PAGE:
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also been denied “Iran,” as the country is called by the natives. The rivers

The rivers on the outer edge of the plateau are useful for irrigating purposes, but for little else, while Central Persia obtains the water which moistens its fields from the melting of the snows in the neighbouring mountains. This water is led off by canals, or underground channels. But as the supply is uncertain, should the snow or rain fail in the mountains, famines

as frequent in Persia as in India, the main difference being, that while the latter country can always rely with certainty on English aid in its troubles, the former cannot build any hope on the compassion or foresight of its governing classes. Perhaps the most painful proof of this was that while the European residents during the last famine raised a large sum for the relief of the wretched people, the Shah could with difficulty be persuaded to subscribe £300 to the fund !



The younger Cyrus characterised Persia as a country where the “ people perish with cold at one extremity, while they are suffocated with the heat at the other." This epigrammatic bit of meteorological description is in the main true. As a rule, the summers are excessively hot, and the winters in many parts of the country as proportionately cold. The only region where the climate is comparatively equable is along the shores of the Caspian. But the moderately warm summer and mild winter are neutralised by the unhealthiness of the region. Again in Dashtistan-or the region of the Persian Gulf—the heat of the summer is almost unbearable, but the winter and spring are most enjoyable. In the interior there are greater extremes, and the winds are not unqualifiably welcome ; for while the northwest breezes bring coolness, they also bear drought in their train. The south-east gales are, on the contrary, wet, but the wetness is accompanied with warmth, which makes life at that season an existence passed in a vapour bath. As a rule, the spring and autumn are the best months. Mr. Mounsey * describes the climate of Shiraz at that season as “delicious.” The plain is then green, and the gardens filled with rose-trees and nightingales. The cherries are ripening, but the green almonds are the fruit in which the Persians, who are immoderately fond of such unwholesome delicacies, indulge most. Lady Sheil is quite as enthusiastic about the spring. It begins about “Now Rooz,” or the New Year Festival that is, on the 22nd of March, and lasts until the middle of May, when it becomes a great deal too hot for the enjoyment of ordinary mortals. “After this journeys are made at night, for though the nights are still cold, the weather is getting hot during the day. The sudden approach and rapid advance of the spring are very striking. Before the snow is well off the ground the trees burst into bloom, and flowers shoot forth from the soil. At Now Rooz the snow was lying in patches on the hills, and in the shaded valleys, while the fruit trees in the gardens were budding beautifully, and green plants and flowers sprung up on the plains on every side.” As the summer progresses, the heat gets so intolerable in a city like Teheran, that every one who can afford it deserts the town for the country. The valleys of the Elburz Mountains are favourite spots for rustication. Here the Shah with all his Court encamps, though the marquees, with their retinue of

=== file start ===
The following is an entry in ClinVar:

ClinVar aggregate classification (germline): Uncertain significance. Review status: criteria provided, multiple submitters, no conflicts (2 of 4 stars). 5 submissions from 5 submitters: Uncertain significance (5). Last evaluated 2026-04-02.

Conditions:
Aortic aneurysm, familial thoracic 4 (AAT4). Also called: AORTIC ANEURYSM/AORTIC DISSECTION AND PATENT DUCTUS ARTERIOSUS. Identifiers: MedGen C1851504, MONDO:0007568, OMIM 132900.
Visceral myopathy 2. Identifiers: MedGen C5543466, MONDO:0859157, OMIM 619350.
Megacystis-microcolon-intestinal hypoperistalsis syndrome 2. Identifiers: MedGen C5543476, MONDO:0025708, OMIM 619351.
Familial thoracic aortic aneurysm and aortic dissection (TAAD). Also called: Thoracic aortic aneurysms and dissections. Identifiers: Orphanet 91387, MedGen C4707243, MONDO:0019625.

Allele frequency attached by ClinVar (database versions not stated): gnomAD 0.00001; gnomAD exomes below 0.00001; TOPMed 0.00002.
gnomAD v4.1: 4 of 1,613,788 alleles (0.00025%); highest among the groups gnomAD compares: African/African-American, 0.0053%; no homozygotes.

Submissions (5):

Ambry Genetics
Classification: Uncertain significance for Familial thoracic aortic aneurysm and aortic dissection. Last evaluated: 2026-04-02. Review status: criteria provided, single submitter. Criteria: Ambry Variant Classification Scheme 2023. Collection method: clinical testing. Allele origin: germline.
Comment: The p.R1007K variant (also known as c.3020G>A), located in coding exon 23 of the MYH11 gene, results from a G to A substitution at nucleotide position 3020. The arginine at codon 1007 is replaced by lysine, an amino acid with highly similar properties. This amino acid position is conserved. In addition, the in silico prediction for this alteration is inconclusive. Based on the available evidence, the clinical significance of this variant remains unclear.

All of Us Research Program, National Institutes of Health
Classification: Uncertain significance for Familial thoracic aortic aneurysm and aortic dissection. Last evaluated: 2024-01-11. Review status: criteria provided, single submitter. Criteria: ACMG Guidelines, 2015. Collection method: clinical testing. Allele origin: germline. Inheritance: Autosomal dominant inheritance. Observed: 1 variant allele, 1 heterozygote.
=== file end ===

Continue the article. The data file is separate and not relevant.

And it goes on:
*"Journey through the Caucasus and Persia” (1872).

servants, ministers, courtiers, and soldiers, to the number of three or four thousand, present less the appearance of a temporary camp than that of a luxurious series of canvas and silken palaces. Ispahan, though hot, is not unhealthy, and the nights are comparatively cool; the climate of this part of the world possesses, therefore, an advantage over that of most parts of India, where the nights are often as warm and oppressive as the day. In July people sleep on the roofs of their houses, for the nights are usually clear and bright, the air dry, and the little dew that falls quite harmless. * By the beginning of October the world of Teheran has returned to town, and in December those who were forced to flee the city from heat have often to complain of cold. Then ice forms on the pools, though it melts before noon, when the sun is warm, and the temperature like that of an English spring day, but by evening again the thermometer approaches the freezing point. Winter is considered to end with February, when the snow which for a few weeks overlies the country melts away, and travelling becomes pleasant. The religion and arts of Persia have already been described. The poor people are, as a rule, very poor, and the rich, though in many cases of superior education to the Turks and other Mohammedans, are, as a rule, sensual, avaricious, and utterly without scruples, and if possessed of